12. Daenerys Gave Up Too Easily
Alright, so look, the Night King surprised everyone when he nailed Viserion with that epic ice javelin toss. The scene wasn’t all that emotional though. Dany seemed to hardly care. She just watched one of her babies plunge into the icy water. And then Jon Snow starts yelling at her to fly away as he falls in too. And she doesn’t care enough about either to seek revenge for them or try and save them. This is the same woman who put a whole group of people on pikes for enslaving and torturing others. And she’s not going to get fiery (pun intended) about losing her baby!? That dragon fire can shoot a hell of a distance. And I guess the King’s ice javelins are magical to some degree, but if Drogon just turned his head and shot a single blast, the Night King, and all of the White Walkers standing next to him would be f*cked for sure. But I guess Drogon was just too fat and lazy.
11. Dragging Viserion Out Of The Drink
If there’s anything anyone learned from the second-to-last episode of the series, it’s that wights can’t swim. When Jon Snow gets tackled on the ice and goes through into the water, the wights sink to the bottom, and Snow swims up to safety. That makes enough sense I guess. Corpses not being able to swim. But there’s something that really gets me. How the hell do they have the dexterity to get down to the dragon, swim around enough to get the chains on him, and then signal the “good to go” to the wights on the surface? Completely nonsensical. I suppose it makes sense it would take so many wights to drag Viserion out of there. But how they get to that point is just absurd. Never mind the need to do that to bring him back in the first place.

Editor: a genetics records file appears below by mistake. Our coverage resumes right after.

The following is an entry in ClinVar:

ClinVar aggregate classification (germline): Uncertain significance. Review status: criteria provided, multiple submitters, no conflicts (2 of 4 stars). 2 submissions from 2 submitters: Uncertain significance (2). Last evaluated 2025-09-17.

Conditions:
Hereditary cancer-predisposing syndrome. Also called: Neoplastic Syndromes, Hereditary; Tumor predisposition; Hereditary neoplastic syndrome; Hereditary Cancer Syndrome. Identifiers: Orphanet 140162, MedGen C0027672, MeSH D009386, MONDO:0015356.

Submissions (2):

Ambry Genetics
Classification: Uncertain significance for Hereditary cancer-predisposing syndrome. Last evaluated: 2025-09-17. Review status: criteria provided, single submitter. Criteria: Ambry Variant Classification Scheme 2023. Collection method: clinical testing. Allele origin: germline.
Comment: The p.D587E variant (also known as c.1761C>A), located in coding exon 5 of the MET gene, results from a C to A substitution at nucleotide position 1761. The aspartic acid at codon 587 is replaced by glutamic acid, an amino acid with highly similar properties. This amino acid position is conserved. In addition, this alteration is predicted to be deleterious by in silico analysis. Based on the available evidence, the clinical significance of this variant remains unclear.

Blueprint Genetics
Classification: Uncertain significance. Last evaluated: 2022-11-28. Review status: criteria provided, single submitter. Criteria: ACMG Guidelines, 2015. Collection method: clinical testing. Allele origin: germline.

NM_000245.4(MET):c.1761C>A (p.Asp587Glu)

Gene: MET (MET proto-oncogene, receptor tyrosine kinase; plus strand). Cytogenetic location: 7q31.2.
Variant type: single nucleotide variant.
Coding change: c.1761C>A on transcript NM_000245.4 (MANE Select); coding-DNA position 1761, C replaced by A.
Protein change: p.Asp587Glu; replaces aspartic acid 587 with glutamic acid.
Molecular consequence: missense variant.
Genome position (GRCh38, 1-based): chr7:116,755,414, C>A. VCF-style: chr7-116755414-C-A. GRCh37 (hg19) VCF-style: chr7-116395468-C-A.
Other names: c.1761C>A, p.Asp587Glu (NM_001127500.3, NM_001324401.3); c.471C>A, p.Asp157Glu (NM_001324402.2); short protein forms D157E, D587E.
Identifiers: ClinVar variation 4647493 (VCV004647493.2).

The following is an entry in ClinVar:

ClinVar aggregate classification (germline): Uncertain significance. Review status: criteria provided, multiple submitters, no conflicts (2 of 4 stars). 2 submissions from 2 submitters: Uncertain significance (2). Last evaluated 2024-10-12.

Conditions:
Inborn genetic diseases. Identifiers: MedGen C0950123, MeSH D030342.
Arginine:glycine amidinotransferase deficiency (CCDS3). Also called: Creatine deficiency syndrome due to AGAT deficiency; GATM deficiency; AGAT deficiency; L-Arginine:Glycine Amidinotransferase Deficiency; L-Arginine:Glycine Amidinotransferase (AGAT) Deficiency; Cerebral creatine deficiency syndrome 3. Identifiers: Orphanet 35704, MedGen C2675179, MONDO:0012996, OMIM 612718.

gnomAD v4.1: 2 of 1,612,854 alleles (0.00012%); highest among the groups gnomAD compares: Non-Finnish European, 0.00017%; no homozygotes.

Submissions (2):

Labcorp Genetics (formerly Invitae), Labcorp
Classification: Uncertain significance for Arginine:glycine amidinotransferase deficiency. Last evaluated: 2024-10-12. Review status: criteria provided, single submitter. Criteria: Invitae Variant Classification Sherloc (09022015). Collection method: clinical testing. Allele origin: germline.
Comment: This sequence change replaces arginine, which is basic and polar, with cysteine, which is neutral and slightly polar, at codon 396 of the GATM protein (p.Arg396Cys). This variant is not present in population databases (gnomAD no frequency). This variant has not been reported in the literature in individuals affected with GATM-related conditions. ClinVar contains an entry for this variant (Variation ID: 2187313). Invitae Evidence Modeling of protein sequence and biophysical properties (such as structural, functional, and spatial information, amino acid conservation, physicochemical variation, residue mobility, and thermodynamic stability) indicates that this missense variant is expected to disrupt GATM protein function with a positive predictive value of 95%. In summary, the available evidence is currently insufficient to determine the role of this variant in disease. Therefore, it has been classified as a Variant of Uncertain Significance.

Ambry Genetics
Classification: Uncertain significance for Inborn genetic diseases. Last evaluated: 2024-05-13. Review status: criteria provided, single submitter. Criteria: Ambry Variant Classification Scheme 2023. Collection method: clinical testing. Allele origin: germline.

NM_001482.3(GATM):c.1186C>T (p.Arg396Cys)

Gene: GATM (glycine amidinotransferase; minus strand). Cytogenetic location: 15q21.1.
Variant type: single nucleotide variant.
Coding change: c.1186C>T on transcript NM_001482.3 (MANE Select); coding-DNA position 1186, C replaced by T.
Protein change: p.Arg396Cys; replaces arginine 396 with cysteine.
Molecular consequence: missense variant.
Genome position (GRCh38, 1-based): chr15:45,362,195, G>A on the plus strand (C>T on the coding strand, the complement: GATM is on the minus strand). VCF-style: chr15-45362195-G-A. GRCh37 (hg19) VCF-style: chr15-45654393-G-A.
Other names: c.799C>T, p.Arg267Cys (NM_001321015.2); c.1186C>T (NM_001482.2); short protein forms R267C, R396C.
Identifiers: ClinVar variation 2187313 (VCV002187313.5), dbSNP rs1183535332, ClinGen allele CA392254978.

10. Time Jumping
Alright, so I might have mentioned that I wasn’t going to mention anything about how time progresses in the show…but I just can’t help it. I know it’s a fictional world, and that there are dragons, and zombies and all that. I know. But how is it that Gendry can run so damn fast from the middle of nowhere to the Wall, then how can a raven fly halfway across Westeros to find Dany in time for her to fly all three of her dragons to Jon Snow just in time to save him? That kind of perfect timing is what happens when you don’t have any good ideas to progress the story other than a just-the-right-time moment. There are only so many times you can get away with that so blatantly. And I think the writers on the show may have gone overboard.
9. Why Did The Night King Have To Touch Viserion To Bring Him Back?
We all know that the Night King can raise the dead. We got to watch it happen after the brutal slaughter at Hardhome. Jon Snow and company watched hopelessly from their boat as tons of people were hacked to bits. Then, the Night King walks to the end of the dock and raises his arms to bring them all to life in one go. That’s pretty damn cool. But then it makes me wonder something. If he could do that, and we all know that…then why the hell did the wights have to drag Viserion out of the water so the Night King could touch him to life? Were they worried that zombie Viserion couldn’t swim? Because neither can the other wights. So either way, once Viserion has plunged to the bottom, everything afterward is made nonsensical. Can wights swim, or no? Can the Night King just bring things back to life by raising his arms, or does he have to touch them? Make up your mind!
8. Gendry’s War Hammer